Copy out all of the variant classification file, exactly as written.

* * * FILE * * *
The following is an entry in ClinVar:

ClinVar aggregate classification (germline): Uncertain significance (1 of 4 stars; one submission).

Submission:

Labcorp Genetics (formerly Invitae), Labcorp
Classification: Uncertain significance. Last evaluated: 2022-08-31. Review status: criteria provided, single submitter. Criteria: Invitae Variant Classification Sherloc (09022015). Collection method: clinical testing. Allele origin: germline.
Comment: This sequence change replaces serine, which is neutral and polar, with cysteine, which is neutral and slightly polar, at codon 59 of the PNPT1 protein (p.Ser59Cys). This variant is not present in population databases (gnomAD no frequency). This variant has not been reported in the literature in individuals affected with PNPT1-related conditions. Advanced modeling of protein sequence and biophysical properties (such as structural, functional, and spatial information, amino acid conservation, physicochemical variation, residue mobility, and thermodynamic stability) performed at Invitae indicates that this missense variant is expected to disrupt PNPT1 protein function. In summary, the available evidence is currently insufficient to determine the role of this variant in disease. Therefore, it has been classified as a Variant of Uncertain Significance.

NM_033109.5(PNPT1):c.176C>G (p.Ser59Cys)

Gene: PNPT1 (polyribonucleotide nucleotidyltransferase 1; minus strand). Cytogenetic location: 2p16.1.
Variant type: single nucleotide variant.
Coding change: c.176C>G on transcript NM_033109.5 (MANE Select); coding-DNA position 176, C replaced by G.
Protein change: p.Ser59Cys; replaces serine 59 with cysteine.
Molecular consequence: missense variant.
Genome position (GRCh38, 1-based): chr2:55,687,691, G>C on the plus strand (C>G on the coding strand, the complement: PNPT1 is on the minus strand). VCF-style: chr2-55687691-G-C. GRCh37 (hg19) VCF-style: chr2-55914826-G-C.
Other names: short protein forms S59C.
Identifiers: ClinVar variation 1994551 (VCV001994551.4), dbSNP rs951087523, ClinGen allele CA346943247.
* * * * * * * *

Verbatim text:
The following is an entry in ClinVar:

ClinVar aggregate classification (germline): Uncertain significance (1 of 4 stars; one submission).

Submission:

Labcorp Genetics (formerly Invitae), Labcorp
Classification: Uncertain significance. Last evaluated: 2022-08-31. Review status: criteria provided, single submitter. Criteria: Invitae Variant Classification Sherloc (09022015). Collection method: clinical testing. Allele origin: germline.
Comment: This sequence change replaces serine, which is neutral and polar, with cysteine, which is neutral and slightly polar, at codon 59 of the PNPT1 protein (p.Ser59Cys). This variant is not present in population databases (gnomAD no frequency). This variant has not been reported in the literature in individuals affected with PNPT1-related conditions. Advanced modeling of protein sequence and biophysical properties (such as structural, functional, and spatial information, amino acid conservation, physicochemical variation, residue mobility, and thermodynamic stability) performed at Invitae indicates that this missense variant is expected to disrupt PNPT1 protein function. In summary, the available evidence is currently insufficient to determine the role of this variant in disease. Therefore, it has been classified as a Variant of Uncertain Significance.

NM_033109.5(PNPT1):c.176C>G (p.Ser59Cys)

Gene: PNPT1 (polyribonucleotide nucleotidyltransferase 1; minus strand). Cytogenetic location: 2p16.1.
Variant type: single nucleotide variant.
Coding change: c.176C>G on transcript NM_033109.5 (MANE Select); coding-DNA position 176, C replaced by G.
Protein change: p.Ser59Cys; replaces serine 59 with cysteine.
Molecular consequence: missense variant.
Genome position (GRCh38, 1-based): chr2:55,687,691, G>C on the plus strand (C>G on the coding strand, the complement: PNPT1 is on the minus strand). VCF-style: chr2-55687691-G-C. GRCh37 (hg19) VCF-style: chr2-55914826-G-C.
Other names: short protein forms S59C.
Identifiers: ClinVar variation 1994551 (VCV001994551.4), dbSNP rs951087523, ClinGen allele CA346943247.